Left: A view of the Golden Gate Bridge November 1936, months before its opening. The warship seen passing under the bridge was on its way to be present at the opening of the Oakland Bay Bridge. Right: On a clear day at the Golden Gate Bridge in San Francisco on Oct. 11, 2020.(Left: AP Photo: Uncredited | AP Photo/Eric Risberg)
San Francisco has always been a city of iconic beauty. In fact, the Golden Gate Bridge is one of the national and international symbols of California. So as the city and its skyline continue to grow and transform, it is always fascinating to see what came before.
Recently a group of Redditors have been posting what their neighborhoods looked like 100 years ago. The difference is captivating.
Here a poster compares the Twin Peaks intersection of Market St and Clayton St. At the top is a view of the intersection from 1917 when it used to be a streetcar switchback. The bottom picture is from a 2019 Google Maps screenshot.
The next comparison shows the now destroyed Southern Pacific trestle bridge (seen in a photo from 1910) that once stood over the intersection of Dolores St and 27th St.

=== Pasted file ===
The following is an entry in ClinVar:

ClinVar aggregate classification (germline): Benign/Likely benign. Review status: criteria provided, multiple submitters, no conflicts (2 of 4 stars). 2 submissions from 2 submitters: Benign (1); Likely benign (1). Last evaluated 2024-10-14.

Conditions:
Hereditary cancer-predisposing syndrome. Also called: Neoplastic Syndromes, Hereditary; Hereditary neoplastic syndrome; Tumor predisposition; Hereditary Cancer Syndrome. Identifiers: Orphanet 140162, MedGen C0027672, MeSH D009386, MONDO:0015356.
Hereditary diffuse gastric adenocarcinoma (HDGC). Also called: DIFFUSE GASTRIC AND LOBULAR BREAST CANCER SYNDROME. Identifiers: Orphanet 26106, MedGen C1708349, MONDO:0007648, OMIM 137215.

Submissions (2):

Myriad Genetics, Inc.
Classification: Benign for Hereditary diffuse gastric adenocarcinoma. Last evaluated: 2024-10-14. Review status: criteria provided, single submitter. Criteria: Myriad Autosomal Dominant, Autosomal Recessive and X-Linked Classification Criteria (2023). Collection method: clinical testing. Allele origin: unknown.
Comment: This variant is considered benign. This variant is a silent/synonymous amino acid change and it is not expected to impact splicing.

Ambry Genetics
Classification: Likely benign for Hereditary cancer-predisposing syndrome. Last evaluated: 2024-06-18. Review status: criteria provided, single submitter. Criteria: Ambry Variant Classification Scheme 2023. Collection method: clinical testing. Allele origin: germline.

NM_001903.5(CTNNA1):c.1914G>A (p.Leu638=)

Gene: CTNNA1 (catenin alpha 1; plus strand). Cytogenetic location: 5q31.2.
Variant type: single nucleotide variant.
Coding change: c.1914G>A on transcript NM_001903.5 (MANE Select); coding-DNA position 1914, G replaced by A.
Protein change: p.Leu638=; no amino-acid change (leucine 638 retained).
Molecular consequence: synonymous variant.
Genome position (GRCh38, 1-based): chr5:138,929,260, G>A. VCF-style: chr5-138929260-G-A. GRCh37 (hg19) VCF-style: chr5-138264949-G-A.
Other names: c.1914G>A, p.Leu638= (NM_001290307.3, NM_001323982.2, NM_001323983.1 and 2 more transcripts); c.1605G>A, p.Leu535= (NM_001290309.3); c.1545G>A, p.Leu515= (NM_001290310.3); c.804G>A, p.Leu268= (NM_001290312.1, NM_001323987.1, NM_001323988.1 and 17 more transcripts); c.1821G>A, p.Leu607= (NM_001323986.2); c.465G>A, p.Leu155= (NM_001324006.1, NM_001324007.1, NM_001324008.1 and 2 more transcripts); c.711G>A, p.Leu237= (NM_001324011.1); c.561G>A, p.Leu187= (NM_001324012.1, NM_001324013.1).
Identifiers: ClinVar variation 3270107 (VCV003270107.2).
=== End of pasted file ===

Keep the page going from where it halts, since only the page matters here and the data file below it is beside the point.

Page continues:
The next photo depicts one of the main San Francisco’s thoroughfare 19th Ave, before its “widening” to accommodate for increased traffic. The top photo shows the intersection of 19th St and Taraval St. in its original suburban form from 1934.
After the completion of the Golden Gate Bridge in 1937 however, the street was marked for expansion to allow for the increase of vehicles heading to and from the bridge. The task was mostly accomplished without building demolition, largely focusing on the removal of front yards and utility poles according to the Western Neighborhoods Project (which itself has a wealth of fascinating photos from San Francisco’s storied history.)
Finally, we see one of the largest differences in the before and after comparison of the Quintara St. & 12th Ave intersection where pictured is an almost completely undeveloped view of the Sunset district circa 1928. Looking down at Ocean Beach from Golden Gate Heights, the photo shows mostly sand dunes and unwieldy patches of shrubbery which gave it its original name the “Outside Lands.”
Though Golden Gate Park and the Twin Peaks Municipal Tunnel had already been completed, mass suburbanization of the district would not start until the ’30s, where it would see its fruition in the ’50s.